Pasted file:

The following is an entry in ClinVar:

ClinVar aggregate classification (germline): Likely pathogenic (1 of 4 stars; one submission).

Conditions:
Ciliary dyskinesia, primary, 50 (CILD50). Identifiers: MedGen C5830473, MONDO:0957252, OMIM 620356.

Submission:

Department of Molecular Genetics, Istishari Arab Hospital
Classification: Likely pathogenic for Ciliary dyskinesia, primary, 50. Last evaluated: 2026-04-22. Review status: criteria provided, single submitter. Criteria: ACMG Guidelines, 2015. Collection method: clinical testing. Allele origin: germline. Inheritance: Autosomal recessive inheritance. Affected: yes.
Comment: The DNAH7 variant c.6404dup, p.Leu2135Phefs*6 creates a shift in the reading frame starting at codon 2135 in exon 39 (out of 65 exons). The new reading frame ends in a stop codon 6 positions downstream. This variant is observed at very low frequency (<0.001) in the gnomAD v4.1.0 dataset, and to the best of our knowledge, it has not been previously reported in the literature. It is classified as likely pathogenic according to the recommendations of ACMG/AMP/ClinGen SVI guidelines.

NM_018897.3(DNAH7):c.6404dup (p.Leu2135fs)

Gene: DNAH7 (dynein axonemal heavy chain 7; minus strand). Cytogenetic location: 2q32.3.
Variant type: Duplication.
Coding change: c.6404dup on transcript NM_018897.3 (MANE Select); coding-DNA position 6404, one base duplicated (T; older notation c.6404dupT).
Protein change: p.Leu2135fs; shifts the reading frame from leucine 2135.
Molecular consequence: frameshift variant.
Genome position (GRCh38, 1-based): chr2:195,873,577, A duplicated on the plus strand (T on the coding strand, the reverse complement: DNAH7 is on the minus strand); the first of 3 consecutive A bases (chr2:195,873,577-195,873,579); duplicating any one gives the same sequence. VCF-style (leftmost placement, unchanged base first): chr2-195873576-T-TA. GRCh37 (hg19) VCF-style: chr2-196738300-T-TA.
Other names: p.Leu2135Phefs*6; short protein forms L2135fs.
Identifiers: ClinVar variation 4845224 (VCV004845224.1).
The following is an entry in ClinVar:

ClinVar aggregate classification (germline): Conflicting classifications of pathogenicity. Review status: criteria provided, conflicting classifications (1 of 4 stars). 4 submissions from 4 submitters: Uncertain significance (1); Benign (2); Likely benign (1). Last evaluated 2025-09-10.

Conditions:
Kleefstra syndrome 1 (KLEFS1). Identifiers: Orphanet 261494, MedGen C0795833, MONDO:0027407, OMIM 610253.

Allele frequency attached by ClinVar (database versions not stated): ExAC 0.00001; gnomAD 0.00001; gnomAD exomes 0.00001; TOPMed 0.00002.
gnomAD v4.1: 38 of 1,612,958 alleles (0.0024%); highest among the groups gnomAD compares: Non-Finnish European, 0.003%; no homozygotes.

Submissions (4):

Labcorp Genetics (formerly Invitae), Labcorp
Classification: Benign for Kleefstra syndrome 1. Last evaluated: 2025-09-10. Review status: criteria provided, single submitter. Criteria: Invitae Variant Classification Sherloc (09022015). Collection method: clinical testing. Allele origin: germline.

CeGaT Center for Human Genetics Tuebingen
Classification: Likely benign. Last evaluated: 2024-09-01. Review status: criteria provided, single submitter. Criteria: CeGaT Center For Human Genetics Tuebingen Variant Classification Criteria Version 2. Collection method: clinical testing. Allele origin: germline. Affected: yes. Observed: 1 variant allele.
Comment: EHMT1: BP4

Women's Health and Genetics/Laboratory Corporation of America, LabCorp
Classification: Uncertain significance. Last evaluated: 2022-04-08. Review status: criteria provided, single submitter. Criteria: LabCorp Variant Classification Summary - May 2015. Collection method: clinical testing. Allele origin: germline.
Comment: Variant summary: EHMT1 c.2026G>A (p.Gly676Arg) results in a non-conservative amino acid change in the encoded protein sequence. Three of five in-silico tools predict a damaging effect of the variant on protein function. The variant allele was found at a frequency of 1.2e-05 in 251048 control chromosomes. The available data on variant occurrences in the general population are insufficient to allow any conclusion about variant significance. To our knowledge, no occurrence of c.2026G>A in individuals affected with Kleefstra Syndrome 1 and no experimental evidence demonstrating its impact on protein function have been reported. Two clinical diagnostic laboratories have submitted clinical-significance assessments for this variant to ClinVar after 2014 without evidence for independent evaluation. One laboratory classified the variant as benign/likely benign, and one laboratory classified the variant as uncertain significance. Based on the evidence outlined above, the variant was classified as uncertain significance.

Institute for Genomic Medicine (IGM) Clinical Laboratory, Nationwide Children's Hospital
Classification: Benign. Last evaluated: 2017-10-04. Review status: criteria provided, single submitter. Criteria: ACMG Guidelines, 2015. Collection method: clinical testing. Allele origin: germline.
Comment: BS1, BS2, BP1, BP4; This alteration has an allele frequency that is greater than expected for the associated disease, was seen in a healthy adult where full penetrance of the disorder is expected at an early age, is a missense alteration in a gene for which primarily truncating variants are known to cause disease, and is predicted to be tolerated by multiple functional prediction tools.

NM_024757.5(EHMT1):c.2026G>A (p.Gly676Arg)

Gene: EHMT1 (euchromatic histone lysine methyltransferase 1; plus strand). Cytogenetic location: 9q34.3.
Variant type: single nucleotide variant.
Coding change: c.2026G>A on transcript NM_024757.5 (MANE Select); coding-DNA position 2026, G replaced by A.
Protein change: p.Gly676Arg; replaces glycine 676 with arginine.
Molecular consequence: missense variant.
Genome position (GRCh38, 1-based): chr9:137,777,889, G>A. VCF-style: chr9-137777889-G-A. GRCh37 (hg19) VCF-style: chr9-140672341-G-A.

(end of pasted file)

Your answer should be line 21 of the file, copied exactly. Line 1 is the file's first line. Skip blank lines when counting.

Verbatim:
Kleefstra syndrome 1 (KLEFS1). Identifiers: Orphanet 261494, MedGen C0795833, MONDO:0027407, OMIM 610253.